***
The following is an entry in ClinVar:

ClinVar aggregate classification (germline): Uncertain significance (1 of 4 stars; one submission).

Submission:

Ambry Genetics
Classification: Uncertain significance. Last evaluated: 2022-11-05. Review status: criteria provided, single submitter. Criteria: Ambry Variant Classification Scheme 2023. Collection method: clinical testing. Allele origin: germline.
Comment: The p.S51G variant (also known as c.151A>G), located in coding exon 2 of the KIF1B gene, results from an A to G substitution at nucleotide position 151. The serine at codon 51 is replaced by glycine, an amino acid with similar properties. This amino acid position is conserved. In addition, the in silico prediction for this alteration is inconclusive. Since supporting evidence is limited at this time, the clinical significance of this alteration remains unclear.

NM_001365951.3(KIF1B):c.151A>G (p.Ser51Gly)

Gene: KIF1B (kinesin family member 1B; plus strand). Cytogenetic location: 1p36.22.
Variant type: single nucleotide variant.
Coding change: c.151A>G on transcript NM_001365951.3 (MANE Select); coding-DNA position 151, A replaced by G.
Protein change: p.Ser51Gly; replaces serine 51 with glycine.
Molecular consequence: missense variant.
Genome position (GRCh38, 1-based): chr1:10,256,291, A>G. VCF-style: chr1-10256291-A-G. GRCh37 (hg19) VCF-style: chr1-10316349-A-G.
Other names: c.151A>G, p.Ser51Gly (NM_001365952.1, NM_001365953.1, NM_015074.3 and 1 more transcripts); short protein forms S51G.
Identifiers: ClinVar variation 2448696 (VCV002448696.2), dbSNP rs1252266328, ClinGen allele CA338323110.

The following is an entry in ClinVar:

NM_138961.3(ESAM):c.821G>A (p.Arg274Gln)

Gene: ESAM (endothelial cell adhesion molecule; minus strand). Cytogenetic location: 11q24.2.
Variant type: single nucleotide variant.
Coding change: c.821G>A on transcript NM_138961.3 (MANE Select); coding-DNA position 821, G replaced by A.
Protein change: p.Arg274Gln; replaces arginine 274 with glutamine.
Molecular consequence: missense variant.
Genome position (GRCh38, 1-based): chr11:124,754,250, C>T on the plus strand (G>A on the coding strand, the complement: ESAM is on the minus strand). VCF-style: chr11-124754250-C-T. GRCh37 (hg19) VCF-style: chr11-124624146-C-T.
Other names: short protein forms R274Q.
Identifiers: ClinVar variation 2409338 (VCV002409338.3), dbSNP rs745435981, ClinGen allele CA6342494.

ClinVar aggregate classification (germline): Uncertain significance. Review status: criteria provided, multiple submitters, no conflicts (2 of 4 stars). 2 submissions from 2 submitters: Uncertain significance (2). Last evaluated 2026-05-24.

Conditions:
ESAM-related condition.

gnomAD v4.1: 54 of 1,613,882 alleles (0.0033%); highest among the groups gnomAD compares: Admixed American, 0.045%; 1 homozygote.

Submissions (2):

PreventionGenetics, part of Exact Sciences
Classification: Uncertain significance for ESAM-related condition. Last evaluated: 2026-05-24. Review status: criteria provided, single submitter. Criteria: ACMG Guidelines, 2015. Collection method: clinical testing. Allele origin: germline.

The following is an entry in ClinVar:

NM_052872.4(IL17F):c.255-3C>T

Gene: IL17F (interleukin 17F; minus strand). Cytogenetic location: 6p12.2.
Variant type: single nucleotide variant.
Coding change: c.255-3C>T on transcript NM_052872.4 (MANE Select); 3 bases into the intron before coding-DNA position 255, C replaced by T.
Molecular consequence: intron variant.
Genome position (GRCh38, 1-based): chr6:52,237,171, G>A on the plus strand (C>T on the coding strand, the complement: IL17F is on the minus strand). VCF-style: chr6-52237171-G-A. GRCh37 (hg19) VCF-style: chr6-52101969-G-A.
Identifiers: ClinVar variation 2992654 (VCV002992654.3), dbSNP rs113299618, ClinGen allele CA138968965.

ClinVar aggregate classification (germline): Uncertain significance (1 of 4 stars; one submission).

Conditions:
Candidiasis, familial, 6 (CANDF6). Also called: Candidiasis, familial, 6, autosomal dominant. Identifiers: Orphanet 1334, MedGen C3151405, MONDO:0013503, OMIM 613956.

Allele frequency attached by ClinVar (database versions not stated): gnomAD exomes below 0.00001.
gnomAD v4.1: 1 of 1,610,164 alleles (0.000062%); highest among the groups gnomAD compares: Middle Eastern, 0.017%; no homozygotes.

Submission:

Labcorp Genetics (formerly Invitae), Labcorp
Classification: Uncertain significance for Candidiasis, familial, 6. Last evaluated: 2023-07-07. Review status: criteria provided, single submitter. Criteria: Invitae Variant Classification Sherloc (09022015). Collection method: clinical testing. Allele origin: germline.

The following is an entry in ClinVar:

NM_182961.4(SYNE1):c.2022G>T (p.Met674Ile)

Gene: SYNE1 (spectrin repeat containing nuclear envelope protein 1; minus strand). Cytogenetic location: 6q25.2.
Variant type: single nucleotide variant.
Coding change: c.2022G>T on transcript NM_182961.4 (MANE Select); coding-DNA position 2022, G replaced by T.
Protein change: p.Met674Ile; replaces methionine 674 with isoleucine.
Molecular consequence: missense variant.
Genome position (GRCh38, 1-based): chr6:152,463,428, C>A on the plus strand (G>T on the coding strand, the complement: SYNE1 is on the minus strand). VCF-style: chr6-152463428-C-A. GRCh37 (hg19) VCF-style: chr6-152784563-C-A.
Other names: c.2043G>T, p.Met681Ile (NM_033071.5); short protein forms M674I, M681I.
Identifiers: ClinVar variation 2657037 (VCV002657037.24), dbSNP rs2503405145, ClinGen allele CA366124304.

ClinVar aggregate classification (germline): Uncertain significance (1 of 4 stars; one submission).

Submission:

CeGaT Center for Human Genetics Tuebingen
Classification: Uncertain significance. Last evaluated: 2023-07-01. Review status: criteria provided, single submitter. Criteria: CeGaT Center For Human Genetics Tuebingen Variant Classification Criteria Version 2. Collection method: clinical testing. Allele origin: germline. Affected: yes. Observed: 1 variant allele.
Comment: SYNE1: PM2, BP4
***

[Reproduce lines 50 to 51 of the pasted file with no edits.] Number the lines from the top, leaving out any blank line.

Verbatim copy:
NM_182961.4(SYNE1):c.2022G>T (p.Met674Ile)

Gene: SYNE1 (spectrin repeat containing nuclear envelope protein 1; minus strand). Cytogenetic location: 6q25.2.